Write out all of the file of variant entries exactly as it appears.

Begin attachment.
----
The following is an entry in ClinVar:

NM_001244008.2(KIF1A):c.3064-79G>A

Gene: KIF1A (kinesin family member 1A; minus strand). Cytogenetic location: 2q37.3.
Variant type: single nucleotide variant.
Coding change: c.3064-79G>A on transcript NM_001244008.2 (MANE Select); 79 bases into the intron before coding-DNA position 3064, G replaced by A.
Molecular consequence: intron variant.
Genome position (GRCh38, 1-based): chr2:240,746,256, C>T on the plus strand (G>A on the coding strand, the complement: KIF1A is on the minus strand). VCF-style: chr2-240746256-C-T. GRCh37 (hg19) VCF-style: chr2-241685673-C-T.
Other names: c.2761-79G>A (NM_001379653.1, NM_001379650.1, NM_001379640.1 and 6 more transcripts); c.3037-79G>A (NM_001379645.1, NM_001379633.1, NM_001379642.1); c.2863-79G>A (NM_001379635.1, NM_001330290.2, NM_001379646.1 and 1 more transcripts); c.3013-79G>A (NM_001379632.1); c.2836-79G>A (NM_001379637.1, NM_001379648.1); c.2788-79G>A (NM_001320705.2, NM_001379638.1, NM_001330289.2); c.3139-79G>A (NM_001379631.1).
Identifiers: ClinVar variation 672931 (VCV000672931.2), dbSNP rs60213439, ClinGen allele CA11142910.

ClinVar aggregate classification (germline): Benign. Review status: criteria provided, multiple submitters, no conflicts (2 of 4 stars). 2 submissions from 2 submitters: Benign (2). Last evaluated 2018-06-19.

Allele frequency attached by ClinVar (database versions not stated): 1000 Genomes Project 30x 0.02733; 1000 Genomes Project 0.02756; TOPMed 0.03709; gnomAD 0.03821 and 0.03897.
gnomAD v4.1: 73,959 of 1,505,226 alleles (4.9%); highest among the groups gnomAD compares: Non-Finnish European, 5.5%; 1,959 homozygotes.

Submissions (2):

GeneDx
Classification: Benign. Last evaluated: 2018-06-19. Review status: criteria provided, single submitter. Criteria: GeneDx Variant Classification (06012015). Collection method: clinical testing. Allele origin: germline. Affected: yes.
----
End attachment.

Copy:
The following is an entry in ClinVar:

NM_001244008.2(KIF1A):c.3064-79G>A

Gene: KIF1A (kinesin family member 1A; minus strand). Cytogenetic location: 2q37.3.
Variant type: single nucleotide variant.
Coding change: c.3064-79G>A on transcript NM_001244008.2 (MANE Select); 79 bases into the intron before coding-DNA position 3064, G replaced by A.
Molecular consequence: intron variant.
Genome position (GRCh38, 1-based): chr2:240,746,256, C>T on the plus strand (G>A on the coding strand, the complement: KIF1A is on the minus strand). VCF-style: chr2-240746256-C-T. GRCh37 (hg19) VCF-style: chr2-241685673-C-T.
Other names: c.2761-79G>A (NM_001379653.1, NM_001379650.1, NM_001379640.1 and 6 more transcripts); c.3037-79G>A (NM_001379645.1, NM_001379633.1, NM_001379642.1); c.2863-79G>A (NM_001379635.1, NM_001330290.2, NM_001379646.1 and 1 more transcripts); c.3013-79G>A (NM_001379632.1); c.2836-79G>A (NM_001379637.1, NM_001379648.1); c.2788-79G>A (NM_001320705.2, NM_001379638.1, NM_001330289.2); c.3139-79G>A (NM_001379631.1).
Identifiers: ClinVar variation 672931 (VCV000672931.2), dbSNP rs60213439, ClinGen allele CA11142910.

ClinVar aggregate classification (germline): Benign. Review status: criteria provided, multiple submitters, no conflicts (2 of 4 stars). 2 submissions from 2 submitters: Benign (2). Last evaluated 2018-06-19.

Allele frequency attached by ClinVar (database versions not stated): 1000 Genomes Project 30x 0.02733; 1000 Genomes Project 0.02756; TOPMed 0.03709; gnomAD 0.03821 and 0.03897.
gnomAD v4.1: 73,959 of 1,505,226 alleles (4.9%); highest among the groups gnomAD compares: Non-Finnish European, 5.5%; 1,959 homozygotes.

Submissions (2):

GeneDx
Classification: Benign. Last evaluated: 2018-06-19. Review status: criteria provided, single submitter. Criteria: GeneDx Variant Classification (06012015). Collection method: clinical testing. Allele origin: germline. Affected: yes.